|Francis H. Griswold|
|Born||November 5, 1904|
|Died||April 11, 1989(aged 84)|
|Place of birth||Erie, Pennsylvania|
|Place of death||Laguna Hills, California|
|Service/branch||United States Air Force|
|Years of service||1928–1964|
Third Air Force|
National War College
Vice CINC, SAC
|Battles/wars||World War II|
Distinguished Service Medal (2)|
Legion of Merit (2)
Francis Hopkinson Griswold (November 5, 1904 – April 11, 1989) was an American Air Force lieutenant general who was commandant of the National War College in Washington, D.C. and vice commander in chief, Strategic Air Command.
Griswold was born in Erie, Pennsylvania, in 1904. He attended Columbia University in New York City and Ohio State University, Columbus, Ohio, before entering military service as an aviation cadet in September 1928. He completed flying training at Kelly Field, Texas, in October 1929. He spent the next several years as a pilot performing normal squadron duties with various air units in Michigan, Illinois, Hawaii, California and Virginia. Shortly after the U.S. entered World War II, he was named as chief of the Training Section, Headquarters Army Air Forces, Washington, D.C. He was transferred in July 1943 to the Eighth Air Force in England where he served successively as chief of staff of the 8th Fighter Command, the 2nd Bomb Division, and the Eighth Air Force. He went to the Pacific in July 1945 as commanding general of the 301st Fighter Wing on Okinawa, and the following October returned to the United States. From December 1945 until July 1946 he was deputy assistant chief of the Air Staff for operations, Headquarters Army Air Forces. He then assumed command of the 20th Air Force on Guam until September 1948 when he returned to Headquarters U.S. Air force as assistant deputy chief of staff for materiel. He was named Air Force staff member of the Munitions Board in December 1950, and in May 1952 was reassigned to the United Kingdom to command the U.S. Third Air Force. He became vice commander in chief of the Strategic Air Command (SAC) in April 1954, where he remained until July 1, 1961, when he was named commandant, the National War College, Washington, D.C.. He retired August 1, 1964.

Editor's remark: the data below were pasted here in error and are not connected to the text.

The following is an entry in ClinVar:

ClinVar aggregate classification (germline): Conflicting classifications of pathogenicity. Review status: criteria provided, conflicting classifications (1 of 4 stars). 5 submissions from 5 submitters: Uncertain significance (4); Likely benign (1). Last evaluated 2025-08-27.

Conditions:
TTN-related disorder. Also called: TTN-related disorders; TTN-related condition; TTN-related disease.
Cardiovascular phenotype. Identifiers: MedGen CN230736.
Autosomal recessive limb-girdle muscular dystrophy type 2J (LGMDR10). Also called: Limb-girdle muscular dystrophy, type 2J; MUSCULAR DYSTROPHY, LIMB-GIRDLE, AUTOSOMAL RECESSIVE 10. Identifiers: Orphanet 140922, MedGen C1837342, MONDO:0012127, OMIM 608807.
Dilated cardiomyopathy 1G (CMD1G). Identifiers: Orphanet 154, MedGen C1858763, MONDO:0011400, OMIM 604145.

Lieutenant General Griswold died of heart failure Tuesday at Saddleback Community Hospital in Laguna Hills, California. He was 84 years old.
Decorations[edit | edit source]
References[edit | edit source]
- "Francis Griswold, 84, An Air Force General - New York Times". Nytimes.com. 1989-04-15. http://www.nytimes.com/1989/04/15/obituaries/francis-griswold-84-an-air-force-general.html. Retrieved 2012-02-27.
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